|Title||Munro Letters: May 30 1917: Melville Munro to Jessie Munro|
|Abstract||Melville writes to his mother, Jessie, from his camp in England. Having finished his revolver and gas training courses, he describes details about his machine gun weapons training. He also mentions hearing about several friends from back in Oakville who are also fighting in Europe.|
|Collection||Private Gordon Munro Letters WW1 1915-1918|
Crowborough May 30/17
Be sure and put on this address and not the 164th address.
Pte. A.M. Munro 663550
No. 3 Co. Y
Canadian Machine Gun Depot.
My Dear Mother,
Did Edward get that little parcel I sent? There is nothing much to write about so this will be a pretty short letter. We have finished with the revolver and gas courses and started in last Monday with the Vicker's Machine Gun. That is the one we will have to use at the front. It weighs about 32 lbs without the tripod and water. It is water cooled and holds 7 ½ pints of water. When it is tuned up well it fires six hundred rounds a minute and sometimes more, so you can imagine
how much damage it would do. The gun is fed by a belt which holds 250 rounds.
We will be on the M.G. four weeks in all. The third week we do some firing at the ranges and some on the fourth week too. When we finish the four-week course we go on pass for five days. I am going to go to London to look around a bit. When we come back off pass we are put on draft and go on with advanced training until they want more men at the front. We may be waiting for a month or six weeks so we are quite safe for a while. The war is going to be over in 3 or 4 months anyway.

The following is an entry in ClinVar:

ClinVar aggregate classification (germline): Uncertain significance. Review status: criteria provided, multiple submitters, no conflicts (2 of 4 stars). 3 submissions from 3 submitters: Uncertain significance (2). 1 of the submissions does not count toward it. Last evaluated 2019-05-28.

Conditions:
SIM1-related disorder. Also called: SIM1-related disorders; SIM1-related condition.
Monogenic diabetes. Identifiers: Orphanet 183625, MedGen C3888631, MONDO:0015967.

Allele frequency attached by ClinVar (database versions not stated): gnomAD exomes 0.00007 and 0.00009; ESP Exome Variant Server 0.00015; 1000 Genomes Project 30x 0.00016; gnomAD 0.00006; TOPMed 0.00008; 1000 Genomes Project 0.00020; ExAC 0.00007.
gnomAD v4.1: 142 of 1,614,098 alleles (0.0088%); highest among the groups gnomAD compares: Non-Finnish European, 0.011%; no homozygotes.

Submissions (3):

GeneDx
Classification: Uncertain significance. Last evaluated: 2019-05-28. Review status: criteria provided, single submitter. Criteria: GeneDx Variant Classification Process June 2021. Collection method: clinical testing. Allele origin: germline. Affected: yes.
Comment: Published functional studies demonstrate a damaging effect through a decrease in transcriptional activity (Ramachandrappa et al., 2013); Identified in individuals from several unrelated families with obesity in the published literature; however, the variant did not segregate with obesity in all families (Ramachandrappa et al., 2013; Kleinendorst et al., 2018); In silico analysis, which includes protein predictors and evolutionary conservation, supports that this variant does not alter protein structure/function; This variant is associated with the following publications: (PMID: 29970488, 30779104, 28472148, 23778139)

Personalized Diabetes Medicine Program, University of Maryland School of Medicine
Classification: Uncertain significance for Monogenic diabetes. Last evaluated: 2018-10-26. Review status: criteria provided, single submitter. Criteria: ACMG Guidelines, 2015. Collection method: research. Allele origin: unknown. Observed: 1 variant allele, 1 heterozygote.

That is what nearly everyone around here thinks. I hope it soon finishes anyway although I would like to turn a Vicker's gun on a mob of Germans for about 2 minutes. A Major was giving a lecture the other day and he said that if there was anyone going in for Machine gun work that had any hesitation about killing his fellow men, he had better get out of it.
If I had known that Charlie Kerr was in W. Sandling I would have gone to see him because I was in E. Sandling, just across a little ravine.
I am feeling fine now and weigh about 15.5lbs; more than I ever weighed before, although we don't get much grub. It really is just enough to keep us going.
Some of the boys got letters from the 164th boys to-day and they are at Whitby camp forming part of the fifth division. That means they will go to the front as a unit. Art Hillmer came over with the 208th Btn. I heard but he hasn't written to any of the boys yet. I got a letter from Brock dated May. 2nd, answered it last week but haven't got an answer yet. I haven't got an answer yet to any letters I have written home but expect them any time. I got the Oakville papers.
Your Loving Son, Melville.
World War I
|Creator||Arthur Melville Munro|